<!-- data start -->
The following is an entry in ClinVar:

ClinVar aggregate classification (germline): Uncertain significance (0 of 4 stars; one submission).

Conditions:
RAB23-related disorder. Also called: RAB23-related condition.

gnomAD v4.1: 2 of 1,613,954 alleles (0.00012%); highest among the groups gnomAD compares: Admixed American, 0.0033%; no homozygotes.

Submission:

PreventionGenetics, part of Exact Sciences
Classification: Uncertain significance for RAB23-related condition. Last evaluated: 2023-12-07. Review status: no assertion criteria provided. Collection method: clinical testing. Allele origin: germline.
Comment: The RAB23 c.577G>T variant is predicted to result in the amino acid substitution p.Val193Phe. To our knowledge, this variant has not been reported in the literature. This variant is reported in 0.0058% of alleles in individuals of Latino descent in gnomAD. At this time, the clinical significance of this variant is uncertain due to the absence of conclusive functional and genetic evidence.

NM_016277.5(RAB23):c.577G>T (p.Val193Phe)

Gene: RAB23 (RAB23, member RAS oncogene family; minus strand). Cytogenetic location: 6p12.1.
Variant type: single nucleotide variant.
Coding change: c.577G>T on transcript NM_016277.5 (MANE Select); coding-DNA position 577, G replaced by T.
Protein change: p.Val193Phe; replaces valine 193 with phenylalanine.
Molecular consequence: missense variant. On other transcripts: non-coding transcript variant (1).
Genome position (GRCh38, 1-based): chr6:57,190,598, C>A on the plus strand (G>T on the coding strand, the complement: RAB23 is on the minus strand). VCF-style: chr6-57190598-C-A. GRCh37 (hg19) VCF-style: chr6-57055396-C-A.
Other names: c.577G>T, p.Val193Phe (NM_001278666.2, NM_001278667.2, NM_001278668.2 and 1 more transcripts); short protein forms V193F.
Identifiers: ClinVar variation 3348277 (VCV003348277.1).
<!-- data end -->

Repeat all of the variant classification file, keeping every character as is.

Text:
The following is an entry in ClinVar:

ClinVar aggregate classification (germline): Uncertain significance (0 of 4 stars; one submission).

Conditions:
RAB23-related disorder. Also called: RAB23-related condition.

gnomAD v4.1: 2 of 1,613,954 alleles (0.00012%); highest among the groups gnomAD compares: Admixed American, 0.0033%; no homozygotes.

Submission:

PreventionGenetics, part of Exact Sciences
Classification: Uncertain significance for RAB23-related condition. Last evaluated: 2023-12-07. Review status: no assertion criteria provided. Collection method: clinical testing. Allele origin: germline.
Comment: The RAB23 c.577G>T variant is predicted to result in the amino acid substitution p.Val193Phe. To our knowledge, this variant has not been reported in the literature. This variant is reported in 0.0058% of alleles in individuals of Latino descent in gnomAD. At this time, the clinical significance of this variant is uncertain due to the absence of conclusive functional and genetic evidence.

NM_016277.5(RAB23):c.577G>T (p.Val193Phe)

Gene: RAB23 (RAB23, member RAS oncogene family; minus strand). Cytogenetic location: 6p12.1.
Variant type: single nucleotide variant.
Coding change: c.577G>T on transcript NM_016277.5 (MANE Select); coding-DNA position 577, G replaced by T.
Protein change: p.Val193Phe; replaces valine 193 with phenylalanine.
Molecular consequence: missense variant. On other transcripts: non-coding transcript variant (1).
Genome position (GRCh38, 1-based): chr6:57,190,598, C>A on the plus strand (G>T on the coding strand, the complement: RAB23 is on the minus strand). VCF-style: chr6-57190598-C-A. GRCh37 (hg19) VCF-style: chr6-57055396-C-A.
Other names: c.577G>T, p.Val193Phe (NM_001278666.2, NM_001278667.2, NM_001278668.2 and 1 more transcripts); short protein forms V193F.
Identifiers: ClinVar variation 3348277 (VCV003348277.1).